Siebel Systems believes enterprises want the choice of on premise or hosted customer relationship managment (CRM) -- or both. And the glue in the middle is Siebel's Web services-based Universal Application Network (UAN). In an interview with Mark Jones and Ephraim Schwartz, Siebel Executive Vice President David Schmaier argued the company hasn't forgotten its object-oriented roots.
InfoWorld: What's behind Siebel's "CRM for everyone" strategy?
Schmaier: We have known for 10 years that CRM is the largest segment of application software. We knew if someone could build the state-of-the-art (CRM) software that this would be big. It is very clear today that CRM is not only bigger than ERP it's probably one to two orders of magnitude bigger.
InfoWorld: In your Siebel User Week keynote you spoke about Siebel's metadata architecture. What's your vision for that?
Schmaier: (Back in) 1983 we started building an objected-oriented piece of application software. We (built what we) call configurable business objects. At run time, these objects respond based on property and attribute pairs in our metadata repository. And because it's metadata-driven and declarative by nature, we also have a patented three-way application upgrader. So basically what we have is one metadata repository and we happen to store our metadata in a database. We have what we call Siebel Tools with this new customization environment, (and) when you hit (the upgrade button) it'll crunch through all these customizations (that a customer built); it takes anywhere from four to 12 hours. We also give you an online merge-history of what we did, and you can literally take each change and incrementally roll it back, capability by capability (if needed). We actually have a U.S. patent on this technology.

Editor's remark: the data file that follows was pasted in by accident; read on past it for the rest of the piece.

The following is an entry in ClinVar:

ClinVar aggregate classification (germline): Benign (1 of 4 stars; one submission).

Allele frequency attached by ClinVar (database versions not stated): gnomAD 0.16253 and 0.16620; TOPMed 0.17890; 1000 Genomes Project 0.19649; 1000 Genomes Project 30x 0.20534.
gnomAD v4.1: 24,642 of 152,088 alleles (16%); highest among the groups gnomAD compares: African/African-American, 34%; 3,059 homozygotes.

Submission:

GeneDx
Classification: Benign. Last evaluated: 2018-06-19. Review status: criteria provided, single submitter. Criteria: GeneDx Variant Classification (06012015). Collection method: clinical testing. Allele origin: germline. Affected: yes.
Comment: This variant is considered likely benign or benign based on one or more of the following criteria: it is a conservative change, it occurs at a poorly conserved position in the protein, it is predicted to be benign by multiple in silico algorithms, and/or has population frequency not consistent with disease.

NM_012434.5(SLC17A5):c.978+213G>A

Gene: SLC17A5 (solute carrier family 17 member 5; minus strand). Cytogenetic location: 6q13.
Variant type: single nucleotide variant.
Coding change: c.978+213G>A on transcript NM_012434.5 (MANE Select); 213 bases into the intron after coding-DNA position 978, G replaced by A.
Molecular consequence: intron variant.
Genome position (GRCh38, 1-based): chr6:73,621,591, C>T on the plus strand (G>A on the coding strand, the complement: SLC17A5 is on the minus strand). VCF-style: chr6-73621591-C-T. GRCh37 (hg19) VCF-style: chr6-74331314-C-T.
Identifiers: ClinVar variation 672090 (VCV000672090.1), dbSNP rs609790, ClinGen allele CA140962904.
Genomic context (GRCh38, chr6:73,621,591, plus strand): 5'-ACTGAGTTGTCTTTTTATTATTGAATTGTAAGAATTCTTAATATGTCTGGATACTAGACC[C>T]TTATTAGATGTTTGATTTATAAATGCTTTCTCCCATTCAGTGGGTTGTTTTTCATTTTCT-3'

InfoWorld: How long have you had these capabilities?
Schmaier: We built the metadata repository in Version 1.0 and we built the application upgrader in Version 3.0 which shipped in 1996 or 1997.
InfoWorld: How do Web services and the UANfit into this technology?
Schmaier: What we've done is expose all of these (application components) as Web services. It supports all the common XML (Extensible Markup Language) and Web services capabilities. These things are spawned from this metadata repository (and) our Siebel Tools designer allows you to drag and drop and change the metadata and then it automatically reconfigures the system to work.
InfoWorld: What's the benefit of Web services-enabling objects in this fashion?
Schmaier: There are huge benefits. UAN has something in the middle called the common object model. It uses a publish-and-subscribe metaphor that allows you to make calls to UAN, which basically then coordinates all the transactions across all (of an enterprise's) different systems. What's interesting about UAN is it not only works from Siebel to Oracle, (for example), but it works from Oracle to Oracle.
The other reason Web services are important here is I might use a bunch of Siebel components or I might have my own custom-developed pricing engine, and I want to be able to just plug those things in and use them. We can actually support plugging in these other components because we have a component-based architecture. Compared to SAP, which is all built in ABAP, and compared to Oracle, which is all built in PL/SQL, and compared to PeopleSoft, which is all built in People Tools, they do not have component-based architecture. We actually do have true objects that support polymorphism and do meet all the classic definitions of object-oriented, inheritance and other classic tenants of object-orientation.
InfoWorld: How long has Siebel had this component-based mindset?
Schmaier: Since Version 1.0, since times began. Except I would say that during the first three to five years of the company, we would win based on technology and lose based on functionality. What happened is through the years our products became so much more functional than every other thing out there that we talk about this (technology advantage) last.